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One of the final pieces of armor we had to create today, the ankle armor. Figuring out how to attach this thing was a Knightmare though. We worked with several methods, but given our rushed pacing didn’t have much time to think it through with a method that would prove to be sound. Eventually though, we did find one.

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First coat of white on the attached ankle armors. My colleague basically devised a nice little sliding system where part of the ankle armor just sits into a slot on the leg, and stays there. That way it would be able to open up and allow for leg entry.

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Went ahead and used smaller brushes and my classic acrylic paints to add a little detail to some of the pieces. I honestly think those circles are a great touch to the suit, and make it much less vanilla and plain than it otherwise would be.

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And finally, I decided to have light piping for the forehead camera areas, so I went ahead and dug out the clear plastic container that my new earphones came in yesterday, and proceed to cut those to size to fit into the head.

You can barely see the piece on the back in the above picture, but that will be painted clear red and taped in, along with the forehead piece. Theoretically, it should give the same light piping effect used on Gunpla.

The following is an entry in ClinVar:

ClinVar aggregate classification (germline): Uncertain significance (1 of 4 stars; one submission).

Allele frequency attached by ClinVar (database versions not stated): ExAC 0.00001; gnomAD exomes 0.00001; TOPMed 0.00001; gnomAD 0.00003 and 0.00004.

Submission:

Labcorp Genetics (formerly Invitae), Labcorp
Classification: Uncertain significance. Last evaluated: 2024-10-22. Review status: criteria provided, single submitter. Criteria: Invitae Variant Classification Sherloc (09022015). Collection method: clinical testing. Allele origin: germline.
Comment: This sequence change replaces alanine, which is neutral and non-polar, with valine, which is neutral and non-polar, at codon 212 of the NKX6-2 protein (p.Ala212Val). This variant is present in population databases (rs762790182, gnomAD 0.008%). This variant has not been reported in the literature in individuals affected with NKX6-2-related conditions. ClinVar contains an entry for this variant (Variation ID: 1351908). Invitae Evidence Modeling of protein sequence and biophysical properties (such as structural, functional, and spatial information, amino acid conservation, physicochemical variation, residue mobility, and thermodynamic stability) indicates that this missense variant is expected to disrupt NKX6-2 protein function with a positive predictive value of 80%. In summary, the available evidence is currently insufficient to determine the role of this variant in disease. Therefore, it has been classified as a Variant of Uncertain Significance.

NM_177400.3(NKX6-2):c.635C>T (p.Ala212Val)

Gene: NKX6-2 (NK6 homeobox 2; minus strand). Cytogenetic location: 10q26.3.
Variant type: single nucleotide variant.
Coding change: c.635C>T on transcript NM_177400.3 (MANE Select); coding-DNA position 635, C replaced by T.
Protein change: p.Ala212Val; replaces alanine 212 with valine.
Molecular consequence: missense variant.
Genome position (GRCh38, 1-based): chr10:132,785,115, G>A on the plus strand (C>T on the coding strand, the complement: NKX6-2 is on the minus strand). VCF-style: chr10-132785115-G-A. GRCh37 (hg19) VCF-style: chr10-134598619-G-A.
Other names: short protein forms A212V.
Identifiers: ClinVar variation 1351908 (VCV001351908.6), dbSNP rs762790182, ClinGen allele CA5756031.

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All in all, today was pre-finalizing. We’ve gotten a lot of the bulk work done, the next (and last) session tomorrow will see everything come together for good. Paint will dry, fittings will be made, and the Gundam will truly stand tall, fully armored and equipped for battle at Anime Expo.

Read on the rest of the build:

START

Phase 2

Phase 3

Phase 4

Phase 5

Phase 6

Phase 8

2 thoughts on “Operation Virtue: Phase 7

  1. Ah! Duct tape and cardboard: we’re working on a helmet right now with duct tape and cardboard – I feel your pain! But, despite all the frustrations, it looks really awesome! The details you guys took the time to do are really paying off. Can’t wait to see this on it’s feet!

    • Hey thanks! Haha I took a look at your guise’s work; very eerily similar! Thanks for the support, hope to live up to your expectations~